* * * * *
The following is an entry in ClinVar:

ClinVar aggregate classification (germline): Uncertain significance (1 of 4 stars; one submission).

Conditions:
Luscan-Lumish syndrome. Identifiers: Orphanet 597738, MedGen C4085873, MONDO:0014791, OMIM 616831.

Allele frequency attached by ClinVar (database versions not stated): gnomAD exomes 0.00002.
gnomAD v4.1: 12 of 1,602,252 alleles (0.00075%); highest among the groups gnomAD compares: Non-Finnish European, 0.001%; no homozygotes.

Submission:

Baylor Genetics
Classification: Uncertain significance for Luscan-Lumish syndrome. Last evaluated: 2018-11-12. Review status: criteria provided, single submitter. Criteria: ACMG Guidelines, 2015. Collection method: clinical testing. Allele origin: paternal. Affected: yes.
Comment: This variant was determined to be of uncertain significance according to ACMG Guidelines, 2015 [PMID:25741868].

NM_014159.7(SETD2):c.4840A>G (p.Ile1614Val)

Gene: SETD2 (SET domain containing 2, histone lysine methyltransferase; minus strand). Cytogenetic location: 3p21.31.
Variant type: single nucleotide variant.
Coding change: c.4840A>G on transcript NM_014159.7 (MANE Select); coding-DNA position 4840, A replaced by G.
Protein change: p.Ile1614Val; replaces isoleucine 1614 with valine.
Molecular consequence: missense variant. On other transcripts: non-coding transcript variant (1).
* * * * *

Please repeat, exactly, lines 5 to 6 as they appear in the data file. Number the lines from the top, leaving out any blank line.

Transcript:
Allele frequency attached by ClinVar (database versions not stated): gnomAD exomes 0.00002.
gnomAD v4.1: 12 of 1,602,252 alleles (0.00075%); highest among the groups gnomAD compares: Non-Finnish European, 0.001%; no homozygotes.